“Oh, this is really exciting,” she said. “I feel like I'm taking my younger sister out for her first big night on the town.”

She drove very slowly and carefully through the gate and turned down the road. Because of my silence, she asked if I was all right.

“Yes,” I said, but my voice sounded small, the voice of someone lost.

“Don't you be nervous about being with these guys,” she told me, misreading my silence. “They may be a few years older, but they're not an inch better than us.”

Was she trying to make me feel better by including me, or did she really believe that? I knew little about psychotherapy, but now I wondered if it could really be this effective. She had been going to therapy for some time. Why would the court send her if the judge didn't believe it might change her, help her?

As if she could read my thoughts, she said, “I can't wait to tell Dr. Ralston about this. He'll surely be impressed, and maybe he'll see an end to my therapy. Therapists can keep you going for as long as they want and keep that cash register ringing along the way.”

She looked at me. This time, I was sure she had read my mind.

“That's not why I'm doing this with you, Sasha. I don't really care if the therapy goes on for the rest of the year. My father can afford it, and it's no big deal. The fact is, Dr. Ralston is easy to talk to now. I don't resent him as much.”


“Let's not talk about it anymore, especially in front of these lamebrains, okay?”

“Why do you like them if they're lamebrains?”

“Simple. Because they're fun,” she said, and laughed. “It's all about fun. You'll see,” she told me, and drove on.

When we got to Westwood, Kiera parked, and we walked two streets over to meet her friends. The four of them were there already and also ready to complain about how late Kiera was, but when they saw me, they were speechless for a moment.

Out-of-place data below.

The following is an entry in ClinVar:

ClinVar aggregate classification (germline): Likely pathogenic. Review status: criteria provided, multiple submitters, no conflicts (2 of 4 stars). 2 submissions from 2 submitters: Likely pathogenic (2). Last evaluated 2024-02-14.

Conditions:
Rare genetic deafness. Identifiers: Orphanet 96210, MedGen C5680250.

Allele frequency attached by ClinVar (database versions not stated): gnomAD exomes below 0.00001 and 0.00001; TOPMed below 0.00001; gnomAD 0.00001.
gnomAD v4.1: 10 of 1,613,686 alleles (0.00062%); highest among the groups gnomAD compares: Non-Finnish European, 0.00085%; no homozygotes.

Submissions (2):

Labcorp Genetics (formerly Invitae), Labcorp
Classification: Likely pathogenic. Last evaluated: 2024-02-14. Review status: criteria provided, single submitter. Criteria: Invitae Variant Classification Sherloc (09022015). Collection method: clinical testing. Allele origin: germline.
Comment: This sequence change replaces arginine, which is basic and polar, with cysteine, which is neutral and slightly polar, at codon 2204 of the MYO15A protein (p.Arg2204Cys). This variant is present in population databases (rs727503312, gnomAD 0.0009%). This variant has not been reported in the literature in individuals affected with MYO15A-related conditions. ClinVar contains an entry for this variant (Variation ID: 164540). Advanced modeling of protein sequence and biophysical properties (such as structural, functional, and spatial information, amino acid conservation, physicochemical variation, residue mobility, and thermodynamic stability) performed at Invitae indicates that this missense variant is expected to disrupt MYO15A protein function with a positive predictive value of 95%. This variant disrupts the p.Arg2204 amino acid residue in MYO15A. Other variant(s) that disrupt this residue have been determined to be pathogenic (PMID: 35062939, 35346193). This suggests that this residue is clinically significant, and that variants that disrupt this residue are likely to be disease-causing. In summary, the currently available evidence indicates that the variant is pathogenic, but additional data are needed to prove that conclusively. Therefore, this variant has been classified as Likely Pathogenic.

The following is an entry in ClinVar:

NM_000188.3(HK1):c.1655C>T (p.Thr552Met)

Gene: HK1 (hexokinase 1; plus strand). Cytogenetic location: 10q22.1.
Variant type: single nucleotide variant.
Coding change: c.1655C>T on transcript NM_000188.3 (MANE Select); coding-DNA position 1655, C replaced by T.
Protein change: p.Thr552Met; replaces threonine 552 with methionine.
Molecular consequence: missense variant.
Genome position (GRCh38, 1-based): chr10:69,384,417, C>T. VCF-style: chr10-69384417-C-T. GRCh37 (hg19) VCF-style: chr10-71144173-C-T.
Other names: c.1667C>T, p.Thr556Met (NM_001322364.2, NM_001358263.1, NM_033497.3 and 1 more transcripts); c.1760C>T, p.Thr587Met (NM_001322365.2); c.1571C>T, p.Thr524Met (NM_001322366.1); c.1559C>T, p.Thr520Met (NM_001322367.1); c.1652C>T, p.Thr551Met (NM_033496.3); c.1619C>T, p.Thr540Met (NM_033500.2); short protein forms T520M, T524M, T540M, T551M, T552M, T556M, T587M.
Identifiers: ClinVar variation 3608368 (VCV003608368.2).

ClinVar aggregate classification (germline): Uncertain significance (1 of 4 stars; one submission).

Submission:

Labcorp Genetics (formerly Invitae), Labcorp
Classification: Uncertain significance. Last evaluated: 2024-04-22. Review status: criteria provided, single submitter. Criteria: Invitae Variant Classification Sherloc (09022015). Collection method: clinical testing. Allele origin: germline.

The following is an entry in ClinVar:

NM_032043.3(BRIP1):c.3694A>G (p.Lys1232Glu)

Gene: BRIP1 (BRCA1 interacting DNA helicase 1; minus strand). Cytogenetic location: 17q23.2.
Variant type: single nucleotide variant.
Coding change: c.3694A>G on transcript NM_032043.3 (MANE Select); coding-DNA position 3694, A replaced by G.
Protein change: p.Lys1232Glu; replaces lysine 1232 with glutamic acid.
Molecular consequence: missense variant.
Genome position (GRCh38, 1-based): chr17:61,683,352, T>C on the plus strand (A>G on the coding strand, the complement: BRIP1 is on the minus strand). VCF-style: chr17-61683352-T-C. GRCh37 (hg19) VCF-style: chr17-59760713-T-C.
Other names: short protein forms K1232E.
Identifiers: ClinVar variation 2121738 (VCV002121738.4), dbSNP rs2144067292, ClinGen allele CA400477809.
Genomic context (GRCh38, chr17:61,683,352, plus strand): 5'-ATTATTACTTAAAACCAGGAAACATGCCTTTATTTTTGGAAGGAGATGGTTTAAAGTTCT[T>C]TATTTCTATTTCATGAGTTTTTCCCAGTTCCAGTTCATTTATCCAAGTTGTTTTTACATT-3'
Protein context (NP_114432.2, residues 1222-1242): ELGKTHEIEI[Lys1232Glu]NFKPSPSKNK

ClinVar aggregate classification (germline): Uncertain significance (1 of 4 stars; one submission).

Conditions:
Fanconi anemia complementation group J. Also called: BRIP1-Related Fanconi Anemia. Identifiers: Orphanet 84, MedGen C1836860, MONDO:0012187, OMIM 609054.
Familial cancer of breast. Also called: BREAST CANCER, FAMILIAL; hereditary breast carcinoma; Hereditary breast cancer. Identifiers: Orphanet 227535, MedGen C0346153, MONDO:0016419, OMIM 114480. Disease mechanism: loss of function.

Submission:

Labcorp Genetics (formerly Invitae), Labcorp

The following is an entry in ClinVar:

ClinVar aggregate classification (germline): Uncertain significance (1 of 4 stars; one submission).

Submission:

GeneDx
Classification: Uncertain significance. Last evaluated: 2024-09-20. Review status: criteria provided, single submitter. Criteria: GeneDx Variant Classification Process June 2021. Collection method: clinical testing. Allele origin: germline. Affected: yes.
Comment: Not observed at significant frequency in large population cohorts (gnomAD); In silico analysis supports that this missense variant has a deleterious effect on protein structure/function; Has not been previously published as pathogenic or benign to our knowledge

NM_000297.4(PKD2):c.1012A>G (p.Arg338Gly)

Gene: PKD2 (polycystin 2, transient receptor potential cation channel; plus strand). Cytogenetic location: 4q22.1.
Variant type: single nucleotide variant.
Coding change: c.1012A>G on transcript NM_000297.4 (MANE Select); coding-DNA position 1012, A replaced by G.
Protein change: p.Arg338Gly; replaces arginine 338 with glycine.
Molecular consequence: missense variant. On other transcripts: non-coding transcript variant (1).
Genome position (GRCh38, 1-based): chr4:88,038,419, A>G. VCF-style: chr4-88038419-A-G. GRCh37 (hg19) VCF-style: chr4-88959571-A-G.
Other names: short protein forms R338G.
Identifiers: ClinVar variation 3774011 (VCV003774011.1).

“Who's this?” Ricky asked, smiling. “This is not your little square cousin, is it?”

“You look terrific, Sasha,” Boyd said. They both looked impressed. I didn't know what to say.

Kiera spoke up for me. “I made a few small improvements with her clothes and makeup. It's no big deal. Don't salivate in the street, Boyd. It's unbecoming.”

“Oh, I'm becoming,” he said, and everyone laughed.

We went into the restaurant. Maybe it was my imagination, but I thought the people already seated watched us from the moment we entered.

“There are UCLA college boys here,” Deidre whispered, “and they're looking at you.”


“Get used to it,” Margot said. “As long as you hang out with your cousin.”

I glanced at the college boys who were looking our way and smiling. Was she right? They were looking at me? It wasn't so long ago I had thought no boys would be looking at me with any interest, and not only because of my limp. Despite all I had now and all I had been given, the magnificent mansion in which I lived, the beautiful private school I attended, I couldn't help believing that the stigma of Mama's and my street life lingered. Somehow they would see through the expensive clothes and see the stains. Maybe they would still smell the odors of the street on me, no matter how much perfume I used.